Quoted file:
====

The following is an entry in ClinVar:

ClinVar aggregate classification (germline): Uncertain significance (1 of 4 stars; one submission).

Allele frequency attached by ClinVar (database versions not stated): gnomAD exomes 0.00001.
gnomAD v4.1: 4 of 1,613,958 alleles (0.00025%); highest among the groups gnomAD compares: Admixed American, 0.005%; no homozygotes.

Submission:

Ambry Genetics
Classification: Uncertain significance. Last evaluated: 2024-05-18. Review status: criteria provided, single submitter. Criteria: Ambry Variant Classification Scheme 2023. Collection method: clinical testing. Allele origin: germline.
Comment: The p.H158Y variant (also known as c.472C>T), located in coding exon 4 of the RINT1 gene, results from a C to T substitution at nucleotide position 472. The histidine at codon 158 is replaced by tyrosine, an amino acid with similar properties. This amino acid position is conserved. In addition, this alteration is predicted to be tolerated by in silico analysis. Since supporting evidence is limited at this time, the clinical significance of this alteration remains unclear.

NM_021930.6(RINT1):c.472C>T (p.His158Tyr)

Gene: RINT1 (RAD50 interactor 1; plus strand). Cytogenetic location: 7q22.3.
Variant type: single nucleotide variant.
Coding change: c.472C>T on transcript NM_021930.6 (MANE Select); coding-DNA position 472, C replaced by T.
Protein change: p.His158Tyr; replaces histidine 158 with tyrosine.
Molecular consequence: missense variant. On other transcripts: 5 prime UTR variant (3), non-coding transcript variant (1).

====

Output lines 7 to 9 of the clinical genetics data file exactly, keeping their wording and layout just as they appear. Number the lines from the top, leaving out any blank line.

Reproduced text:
Classification: Uncertain significance. Last evaluated: 2024-05-18. Review status: criteria provided, single submitter. Criteria: Ambry Variant Classification Scheme 2023. Collection method: clinical testing. Allele origin: germline.
Comment: The p.H158Y variant (also known as c.472C>T), located in coding exon 4 of the RINT1 gene, results from a C to T substitution at nucleotide position 472. The histidine at codon 158 is replaced by tyrosine, an amino acid with similar properties. This amino acid position is conserved. In addition, this alteration is predicted to be tolerated by in silico analysis. Since supporting evidence is limited at this time, the clinical significance of this alteration remains unclear.

NM_021930.6(RINT1):c.472C>T (p.His158Tyr)